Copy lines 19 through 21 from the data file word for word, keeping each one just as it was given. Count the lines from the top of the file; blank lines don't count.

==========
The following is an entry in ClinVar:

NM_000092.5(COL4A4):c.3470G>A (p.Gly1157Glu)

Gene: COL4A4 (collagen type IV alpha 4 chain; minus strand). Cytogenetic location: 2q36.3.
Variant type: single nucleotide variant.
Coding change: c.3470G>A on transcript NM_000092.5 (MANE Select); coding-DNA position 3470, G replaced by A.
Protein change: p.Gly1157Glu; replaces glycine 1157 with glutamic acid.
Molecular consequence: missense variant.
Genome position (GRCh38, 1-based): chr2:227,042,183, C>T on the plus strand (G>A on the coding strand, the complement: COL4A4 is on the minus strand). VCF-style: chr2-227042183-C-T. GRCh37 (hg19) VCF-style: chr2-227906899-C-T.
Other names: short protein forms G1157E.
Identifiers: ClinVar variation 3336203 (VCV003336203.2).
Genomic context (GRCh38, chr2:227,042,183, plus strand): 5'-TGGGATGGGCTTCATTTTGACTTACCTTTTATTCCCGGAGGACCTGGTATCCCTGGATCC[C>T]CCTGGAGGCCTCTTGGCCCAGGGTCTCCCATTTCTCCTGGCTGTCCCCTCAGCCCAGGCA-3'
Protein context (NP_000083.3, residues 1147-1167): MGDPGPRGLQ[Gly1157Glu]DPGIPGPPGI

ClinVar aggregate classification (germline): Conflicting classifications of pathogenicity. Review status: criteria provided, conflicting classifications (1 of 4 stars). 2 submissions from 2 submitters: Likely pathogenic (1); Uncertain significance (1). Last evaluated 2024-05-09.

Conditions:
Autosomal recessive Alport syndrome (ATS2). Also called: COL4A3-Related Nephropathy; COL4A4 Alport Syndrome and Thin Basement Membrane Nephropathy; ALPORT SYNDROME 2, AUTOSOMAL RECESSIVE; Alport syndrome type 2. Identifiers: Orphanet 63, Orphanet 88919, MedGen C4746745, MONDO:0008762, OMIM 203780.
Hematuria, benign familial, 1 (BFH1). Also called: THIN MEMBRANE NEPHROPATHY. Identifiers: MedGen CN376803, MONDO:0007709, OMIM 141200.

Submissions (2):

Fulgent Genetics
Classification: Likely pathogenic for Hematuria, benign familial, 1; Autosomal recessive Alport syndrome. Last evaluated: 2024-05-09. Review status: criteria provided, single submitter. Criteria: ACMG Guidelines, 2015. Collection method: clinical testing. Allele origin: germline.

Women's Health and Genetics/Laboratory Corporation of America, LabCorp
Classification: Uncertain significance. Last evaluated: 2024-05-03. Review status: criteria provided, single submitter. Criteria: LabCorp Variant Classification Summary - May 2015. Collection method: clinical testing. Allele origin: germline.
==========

Classification: Likely pathogenic for Hematuria, benign familial, 1; Autosomal recessive Alport syndrome. Last evaluated: 2024-05-09. Review status: criteria provided, single submitter. Criteria: ACMG Guidelines, 2015. Collection method: clinical testing. Allele origin: germline.

Women's Health and Genetics/Laboratory Corporation of America, LabCorp
Classification: Uncertain significance. Last evaluated: 2024-05-03. Review status: criteria provided, single submitter. Criteria: LabCorp Variant Classification Summary - May 2015. Collection method: clinical testing. Allele origin: germline.